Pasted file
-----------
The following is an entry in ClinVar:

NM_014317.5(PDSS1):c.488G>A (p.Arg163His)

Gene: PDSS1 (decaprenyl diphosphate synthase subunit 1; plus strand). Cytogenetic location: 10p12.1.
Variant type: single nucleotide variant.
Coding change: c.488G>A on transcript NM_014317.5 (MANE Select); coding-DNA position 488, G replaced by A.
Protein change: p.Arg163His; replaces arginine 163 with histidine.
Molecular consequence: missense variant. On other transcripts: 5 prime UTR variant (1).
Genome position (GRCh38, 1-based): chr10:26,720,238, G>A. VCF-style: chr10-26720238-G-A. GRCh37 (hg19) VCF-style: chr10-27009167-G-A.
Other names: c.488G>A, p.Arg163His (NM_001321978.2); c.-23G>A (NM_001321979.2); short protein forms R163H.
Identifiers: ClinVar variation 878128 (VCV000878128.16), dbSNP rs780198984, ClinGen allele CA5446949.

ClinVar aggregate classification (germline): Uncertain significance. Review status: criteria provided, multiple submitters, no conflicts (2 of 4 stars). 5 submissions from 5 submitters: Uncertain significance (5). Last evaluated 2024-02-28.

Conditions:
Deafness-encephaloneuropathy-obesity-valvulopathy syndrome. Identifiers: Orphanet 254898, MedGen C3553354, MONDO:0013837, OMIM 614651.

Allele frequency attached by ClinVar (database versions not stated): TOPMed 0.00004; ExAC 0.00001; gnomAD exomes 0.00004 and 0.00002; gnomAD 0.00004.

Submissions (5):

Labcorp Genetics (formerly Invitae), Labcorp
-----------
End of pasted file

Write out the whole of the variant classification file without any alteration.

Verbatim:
The following is an entry in ClinVar:

NM_014317.5(PDSS1):c.488G>A (p.Arg163His)

Gene: PDSS1 (decaprenyl diphosphate synthase subunit 1; plus strand). Cytogenetic location: 10p12.1.
Variant type: single nucleotide variant.
Coding change: c.488G>A on transcript NM_014317.5 (MANE Select); coding-DNA position 488, G replaced by A.
Protein change: p.Arg163His; replaces arginine 163 with histidine.
Molecular consequence: missense variant. On other transcripts: 5 prime UTR variant (1).
Genome position (GRCh38, 1-based): chr10:26,720,238, G>A. VCF-style: chr10-26720238-G-A. GRCh37 (hg19) VCF-style: chr10-27009167-G-A.
Other names: c.488G>A, p.Arg163His (NM_001321978.2); c.-23G>A (NM_001321979.2); short protein forms R163H.
Identifiers: ClinVar variation 878128 (VCV000878128.16), dbSNP rs780198984, ClinGen allele CA5446949.

ClinVar aggregate classification (germline): Uncertain significance. Review status: criteria provided, multiple submitters, no conflicts (2 of 4 stars). 5 submissions from 5 submitters: Uncertain significance (5). Last evaluated 2024-02-28.

Conditions:
Deafness-encephaloneuropathy-obesity-valvulopathy syndrome. Identifiers: Orphanet 254898, MedGen C3553354, MONDO:0013837, OMIM 614651.

Allele frequency attached by ClinVar (database versions not stated): TOPMed 0.00004; ExAC 0.00001; gnomAD exomes 0.00004 and 0.00002; gnomAD 0.00004.

Submissions (5):

Labcorp Genetics (formerly Invitae), Labcorp